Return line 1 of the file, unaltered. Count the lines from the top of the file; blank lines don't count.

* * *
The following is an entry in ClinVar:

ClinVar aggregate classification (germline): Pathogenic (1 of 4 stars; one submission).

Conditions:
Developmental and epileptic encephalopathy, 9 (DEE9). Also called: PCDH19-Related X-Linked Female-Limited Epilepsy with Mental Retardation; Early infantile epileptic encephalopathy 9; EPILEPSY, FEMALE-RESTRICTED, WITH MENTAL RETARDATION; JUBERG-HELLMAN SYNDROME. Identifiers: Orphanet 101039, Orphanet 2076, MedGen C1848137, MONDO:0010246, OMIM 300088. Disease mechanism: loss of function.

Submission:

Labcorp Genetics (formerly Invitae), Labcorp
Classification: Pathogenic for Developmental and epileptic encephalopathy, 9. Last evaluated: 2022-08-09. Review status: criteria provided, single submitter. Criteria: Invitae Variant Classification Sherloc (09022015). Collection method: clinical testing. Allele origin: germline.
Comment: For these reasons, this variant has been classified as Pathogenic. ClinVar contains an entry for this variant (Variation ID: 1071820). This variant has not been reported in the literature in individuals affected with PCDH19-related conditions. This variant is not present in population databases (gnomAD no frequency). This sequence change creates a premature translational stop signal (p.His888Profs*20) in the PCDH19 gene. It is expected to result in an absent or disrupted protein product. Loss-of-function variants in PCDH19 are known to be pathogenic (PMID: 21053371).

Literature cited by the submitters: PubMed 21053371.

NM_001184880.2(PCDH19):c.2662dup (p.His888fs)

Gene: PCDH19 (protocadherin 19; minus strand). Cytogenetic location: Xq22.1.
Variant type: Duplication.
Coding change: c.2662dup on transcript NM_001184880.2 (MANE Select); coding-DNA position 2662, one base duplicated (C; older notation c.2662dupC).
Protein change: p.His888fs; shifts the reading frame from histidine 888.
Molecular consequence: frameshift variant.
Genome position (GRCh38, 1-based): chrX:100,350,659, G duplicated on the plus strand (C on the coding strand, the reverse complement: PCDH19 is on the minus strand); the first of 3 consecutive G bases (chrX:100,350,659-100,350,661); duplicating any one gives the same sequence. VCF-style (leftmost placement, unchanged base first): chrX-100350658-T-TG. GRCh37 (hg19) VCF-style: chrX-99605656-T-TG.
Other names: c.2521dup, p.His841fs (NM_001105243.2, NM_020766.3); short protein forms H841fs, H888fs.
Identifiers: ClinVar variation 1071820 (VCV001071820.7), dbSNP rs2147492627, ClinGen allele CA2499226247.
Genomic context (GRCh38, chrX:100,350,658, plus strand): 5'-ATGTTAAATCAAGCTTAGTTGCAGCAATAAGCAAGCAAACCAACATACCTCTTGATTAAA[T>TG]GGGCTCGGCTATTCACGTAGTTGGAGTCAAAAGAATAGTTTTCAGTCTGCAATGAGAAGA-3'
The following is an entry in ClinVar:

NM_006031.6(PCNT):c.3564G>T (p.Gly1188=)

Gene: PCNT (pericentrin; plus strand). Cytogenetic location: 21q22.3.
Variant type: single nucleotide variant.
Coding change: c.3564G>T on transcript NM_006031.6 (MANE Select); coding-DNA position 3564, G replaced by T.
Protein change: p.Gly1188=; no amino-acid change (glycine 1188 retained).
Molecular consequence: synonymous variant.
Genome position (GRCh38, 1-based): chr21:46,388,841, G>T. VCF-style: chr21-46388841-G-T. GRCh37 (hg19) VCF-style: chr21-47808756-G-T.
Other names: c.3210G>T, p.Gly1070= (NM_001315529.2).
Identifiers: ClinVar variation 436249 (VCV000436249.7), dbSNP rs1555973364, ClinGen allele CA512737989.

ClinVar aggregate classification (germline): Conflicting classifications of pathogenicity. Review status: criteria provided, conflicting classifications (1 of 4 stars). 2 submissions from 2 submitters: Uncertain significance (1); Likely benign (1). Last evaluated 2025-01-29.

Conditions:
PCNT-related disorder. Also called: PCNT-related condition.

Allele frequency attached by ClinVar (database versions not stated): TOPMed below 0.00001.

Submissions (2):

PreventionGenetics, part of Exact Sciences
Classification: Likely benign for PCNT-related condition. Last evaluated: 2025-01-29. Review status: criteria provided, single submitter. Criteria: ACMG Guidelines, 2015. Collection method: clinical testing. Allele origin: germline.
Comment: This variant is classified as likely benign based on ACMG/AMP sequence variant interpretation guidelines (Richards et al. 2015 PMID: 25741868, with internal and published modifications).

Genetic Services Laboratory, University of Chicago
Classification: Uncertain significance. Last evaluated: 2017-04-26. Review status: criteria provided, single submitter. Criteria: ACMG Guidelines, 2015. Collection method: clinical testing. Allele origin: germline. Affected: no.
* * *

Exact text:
The following is an entry in ClinVar: